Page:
I'm also confused at my opponent's claim that "justice is not important," when in the next paragraph, they say it is a "humane means of justice" (which we have learned, using facts and research, that it is not humane, anyways).
So to sum it all up, the death penalty is more expensive than life on parole, not always so painless, and not always able to be served to the right people in mind. So why do we still have the Death Penalty?
I will be arguing against the abolished of the death penalty in the US.
First of all, there is an obvious flaw in my opponent's point that I thought she would have seen. She claims that
"additional cost of confining an inmate to death row, as compared to the maximum security prisons where those sentenced to life without possibility of parole ordinarily serve their sentences, is $90,000 per year per inmate. With California"s current death row population of 670, that accounts for $63.3 million annually."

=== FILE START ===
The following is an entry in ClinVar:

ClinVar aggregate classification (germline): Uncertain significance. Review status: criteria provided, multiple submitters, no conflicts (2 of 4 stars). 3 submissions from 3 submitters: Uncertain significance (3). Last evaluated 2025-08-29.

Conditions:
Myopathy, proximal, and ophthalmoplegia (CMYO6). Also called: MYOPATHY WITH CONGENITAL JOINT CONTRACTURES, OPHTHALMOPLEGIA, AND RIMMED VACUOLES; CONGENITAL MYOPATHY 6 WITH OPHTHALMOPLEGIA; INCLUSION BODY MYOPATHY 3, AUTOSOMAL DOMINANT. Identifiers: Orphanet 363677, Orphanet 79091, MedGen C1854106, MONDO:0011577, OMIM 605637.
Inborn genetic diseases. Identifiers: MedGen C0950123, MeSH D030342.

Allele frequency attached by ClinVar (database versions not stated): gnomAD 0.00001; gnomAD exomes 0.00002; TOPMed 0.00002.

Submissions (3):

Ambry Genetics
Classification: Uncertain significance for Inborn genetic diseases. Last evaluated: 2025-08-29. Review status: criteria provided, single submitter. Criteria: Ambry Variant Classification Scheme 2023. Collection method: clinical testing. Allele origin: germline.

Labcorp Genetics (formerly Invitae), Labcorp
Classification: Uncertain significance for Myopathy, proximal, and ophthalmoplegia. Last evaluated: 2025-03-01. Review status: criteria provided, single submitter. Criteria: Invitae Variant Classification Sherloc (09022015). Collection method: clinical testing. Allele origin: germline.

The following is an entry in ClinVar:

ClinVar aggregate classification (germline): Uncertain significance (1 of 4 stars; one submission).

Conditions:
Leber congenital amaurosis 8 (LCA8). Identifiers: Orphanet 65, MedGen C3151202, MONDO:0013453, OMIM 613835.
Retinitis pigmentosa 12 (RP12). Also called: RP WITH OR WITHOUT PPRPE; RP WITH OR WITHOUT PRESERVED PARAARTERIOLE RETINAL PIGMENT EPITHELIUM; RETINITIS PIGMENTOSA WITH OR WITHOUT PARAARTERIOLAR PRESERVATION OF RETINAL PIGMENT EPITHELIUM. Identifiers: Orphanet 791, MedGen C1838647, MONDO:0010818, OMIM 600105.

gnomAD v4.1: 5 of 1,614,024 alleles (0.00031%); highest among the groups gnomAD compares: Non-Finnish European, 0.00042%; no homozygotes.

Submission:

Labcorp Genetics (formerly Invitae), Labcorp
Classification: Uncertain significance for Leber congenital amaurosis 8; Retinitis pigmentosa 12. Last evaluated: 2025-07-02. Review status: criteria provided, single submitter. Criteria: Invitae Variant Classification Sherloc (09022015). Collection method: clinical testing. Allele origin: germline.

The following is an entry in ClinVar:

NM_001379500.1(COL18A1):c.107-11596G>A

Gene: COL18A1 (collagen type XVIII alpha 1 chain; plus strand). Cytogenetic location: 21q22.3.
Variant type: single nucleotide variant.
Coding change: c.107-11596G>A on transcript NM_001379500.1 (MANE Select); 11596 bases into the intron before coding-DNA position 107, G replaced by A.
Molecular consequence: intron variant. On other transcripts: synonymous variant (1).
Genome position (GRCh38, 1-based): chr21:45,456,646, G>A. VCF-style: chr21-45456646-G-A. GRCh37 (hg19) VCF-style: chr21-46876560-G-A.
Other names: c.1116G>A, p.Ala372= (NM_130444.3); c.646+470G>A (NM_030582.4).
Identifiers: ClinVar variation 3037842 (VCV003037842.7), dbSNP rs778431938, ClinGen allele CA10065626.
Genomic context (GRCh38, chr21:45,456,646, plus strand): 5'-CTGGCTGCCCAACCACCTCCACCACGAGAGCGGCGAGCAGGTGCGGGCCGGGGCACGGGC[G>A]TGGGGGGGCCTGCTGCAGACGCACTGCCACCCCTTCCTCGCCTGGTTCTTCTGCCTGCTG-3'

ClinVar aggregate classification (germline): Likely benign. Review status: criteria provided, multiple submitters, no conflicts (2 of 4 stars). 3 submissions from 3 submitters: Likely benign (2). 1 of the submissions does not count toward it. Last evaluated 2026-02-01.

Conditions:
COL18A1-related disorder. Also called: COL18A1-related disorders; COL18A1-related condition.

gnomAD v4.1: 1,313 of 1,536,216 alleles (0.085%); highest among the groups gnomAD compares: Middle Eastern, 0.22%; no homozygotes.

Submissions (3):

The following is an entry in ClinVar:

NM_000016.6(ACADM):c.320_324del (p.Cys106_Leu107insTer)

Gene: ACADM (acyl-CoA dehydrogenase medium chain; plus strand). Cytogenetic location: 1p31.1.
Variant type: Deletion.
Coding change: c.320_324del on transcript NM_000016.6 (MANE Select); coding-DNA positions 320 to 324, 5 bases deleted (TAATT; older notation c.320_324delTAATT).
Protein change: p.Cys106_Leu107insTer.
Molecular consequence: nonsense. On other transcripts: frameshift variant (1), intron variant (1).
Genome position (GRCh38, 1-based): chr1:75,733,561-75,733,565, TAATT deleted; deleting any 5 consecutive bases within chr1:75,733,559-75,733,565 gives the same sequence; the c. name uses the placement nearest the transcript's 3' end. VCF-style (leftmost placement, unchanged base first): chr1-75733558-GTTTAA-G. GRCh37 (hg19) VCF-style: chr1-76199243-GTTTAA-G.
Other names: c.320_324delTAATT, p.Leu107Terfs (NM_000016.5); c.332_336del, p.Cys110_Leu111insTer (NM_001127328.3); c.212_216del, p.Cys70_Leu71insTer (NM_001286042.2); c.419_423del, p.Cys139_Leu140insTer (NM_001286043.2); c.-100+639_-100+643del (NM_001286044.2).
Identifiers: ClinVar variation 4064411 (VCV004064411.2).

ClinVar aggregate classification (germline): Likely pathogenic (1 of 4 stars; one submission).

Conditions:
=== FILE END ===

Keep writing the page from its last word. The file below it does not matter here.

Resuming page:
which is true. However, let's do some simple math. In the first round I stated that each life sentence, on average costs $1.5 million. She tells us that California's death row costs $63.3 million annually, which is way too much. That life sentence is better. So using the same 670 inmates, and life sentence costing $1.5 million each, that comes to over $1 billion. We would save over $936 million by using the death penalty.
My opponent goes on to inform me that five methods of execution are used. I was not aware of that. It matters not to this case, however. My opponent for some reason is clinging onto the idea of eliminating the death penalty, when she wants reform. She speaks of how inhumane some of the methods of execution are, so we should use humane methods. She says that she